How and Why European Nations Redefined their Empires

A new Europe emerging from the catastrophic effects of the Second World War, coupled with resistances from her colonies in Africa and other parts of the world, which were fighting for decolonization, was experiencing strains in her economic and financial resources. These effects changed the power shift from central Europe to Eastern Europe, namely, the Soviet Union, and the United States of America (Rosenthal & Wong, 2011). The European nations had to embark on political and economic means to redefine their empires.

Nations redefined their empires to handle the rising pressures from conflict and competition both in the region and internationally. Countries turned on one another in a bid to reaffirm their positions as economic and political power-houses. To ensure no further conflict, the North Atlantic  treaty Organization, NATO which had been formed in 1949, added more members into the rooster, for example Germany, to foster democracy, consultation and cooperation among the countries in the North Atlantic Area. Monarchies were being replaced with democracies. Communism, practiced by Soviet Union and Germany was also spreading into the nation’s colonies overseas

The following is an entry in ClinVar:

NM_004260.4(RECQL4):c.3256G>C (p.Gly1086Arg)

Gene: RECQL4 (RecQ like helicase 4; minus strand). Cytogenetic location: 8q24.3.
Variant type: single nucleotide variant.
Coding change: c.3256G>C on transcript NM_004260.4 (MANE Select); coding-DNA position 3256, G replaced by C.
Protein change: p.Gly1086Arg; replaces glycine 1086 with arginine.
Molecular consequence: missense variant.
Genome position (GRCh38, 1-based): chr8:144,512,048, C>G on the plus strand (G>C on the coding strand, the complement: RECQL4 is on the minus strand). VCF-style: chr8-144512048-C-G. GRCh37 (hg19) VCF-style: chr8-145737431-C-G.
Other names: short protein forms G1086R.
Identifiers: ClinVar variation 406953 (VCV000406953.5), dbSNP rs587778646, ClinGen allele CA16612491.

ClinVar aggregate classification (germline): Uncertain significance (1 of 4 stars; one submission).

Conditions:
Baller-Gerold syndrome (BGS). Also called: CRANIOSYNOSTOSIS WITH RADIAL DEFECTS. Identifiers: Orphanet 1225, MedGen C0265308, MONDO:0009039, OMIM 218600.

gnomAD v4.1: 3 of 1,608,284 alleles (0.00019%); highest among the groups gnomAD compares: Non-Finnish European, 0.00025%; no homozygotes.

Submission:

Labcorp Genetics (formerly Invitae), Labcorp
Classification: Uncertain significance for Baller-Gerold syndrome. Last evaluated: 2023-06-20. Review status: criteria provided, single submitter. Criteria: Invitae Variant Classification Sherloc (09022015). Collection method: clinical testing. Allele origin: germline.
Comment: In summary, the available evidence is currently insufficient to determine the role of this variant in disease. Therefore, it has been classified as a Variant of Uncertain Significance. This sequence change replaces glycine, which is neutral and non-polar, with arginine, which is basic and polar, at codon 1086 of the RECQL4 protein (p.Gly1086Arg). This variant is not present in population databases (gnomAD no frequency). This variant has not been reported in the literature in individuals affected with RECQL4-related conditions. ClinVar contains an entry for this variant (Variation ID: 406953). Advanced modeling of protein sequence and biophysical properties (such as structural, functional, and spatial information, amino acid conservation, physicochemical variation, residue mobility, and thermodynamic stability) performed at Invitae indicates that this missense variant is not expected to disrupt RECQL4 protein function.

Rosenthal & Wong, (2011) further explain that in the 1960’s, globalization was beginning to take shape due to technological advances and international trade. Faster transport means were realized leading to interactions between people from different cultures. This led to a shift in how the empires viewed themselves and it became harder for Britain to hold onto the super power status she had enjoyed. Soviet Union was sending the first man to space, an advancement which was perceived as a threat to the other nations in the region.

From colonial powers, the European countries sought to progress to modern states, for example the British foreign policy sought to maintain prestige internationally, a feat Britain had not been accustomed to. The withdrawal of troops from Middle and Far East in 1968 was an indicator that grips of power were leaving Britain. Even though the nations redefined their powers and big empires collapsed, politically they continue to influence international affairs to date.  



















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